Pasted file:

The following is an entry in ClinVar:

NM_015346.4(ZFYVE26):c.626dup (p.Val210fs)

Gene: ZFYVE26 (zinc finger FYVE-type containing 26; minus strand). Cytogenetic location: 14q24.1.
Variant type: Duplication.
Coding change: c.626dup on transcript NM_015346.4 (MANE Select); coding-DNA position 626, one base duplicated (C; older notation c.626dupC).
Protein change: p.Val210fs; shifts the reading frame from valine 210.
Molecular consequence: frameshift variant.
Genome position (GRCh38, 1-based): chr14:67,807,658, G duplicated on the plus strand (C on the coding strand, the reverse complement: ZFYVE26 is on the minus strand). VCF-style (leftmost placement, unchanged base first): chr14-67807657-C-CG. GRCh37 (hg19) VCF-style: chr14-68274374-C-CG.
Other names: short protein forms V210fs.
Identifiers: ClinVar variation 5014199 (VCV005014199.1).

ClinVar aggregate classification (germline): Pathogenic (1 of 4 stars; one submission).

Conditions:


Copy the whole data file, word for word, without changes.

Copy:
The following is an entry in ClinVar:

NM_015346.4(ZFYVE26):c.626dup (p.Val210fs)

Gene: ZFYVE26 (zinc finger FYVE-type containing 26; minus strand). Cytogenetic location: 14q24.1.
Variant type: Duplication.
Coding change: c.626dup on transcript NM_015346.4 (MANE Select); coding-DNA position 626, one base duplicated (C; older notation c.626dupC).
Protein change: p.Val210fs; shifts the reading frame from valine 210.
Molecular consequence: frameshift variant.
Genome position (GRCh38, 1-based): chr14:67,807,658, G duplicated on the plus strand (C on the coding strand, the reverse complement: ZFYVE26 is on the minus strand). VCF-style (leftmost placement, unchanged base first): chr14-67807657-C-CG. GRCh37 (hg19) VCF-style: chr14-68274374-C-CG.
Other names: short protein forms V210fs.
Identifiers: ClinVar variation 5014199 (VCV005014199.1).

ClinVar aggregate classification (germline): Pathogenic (1 of 4 stars; one submission).

Conditions: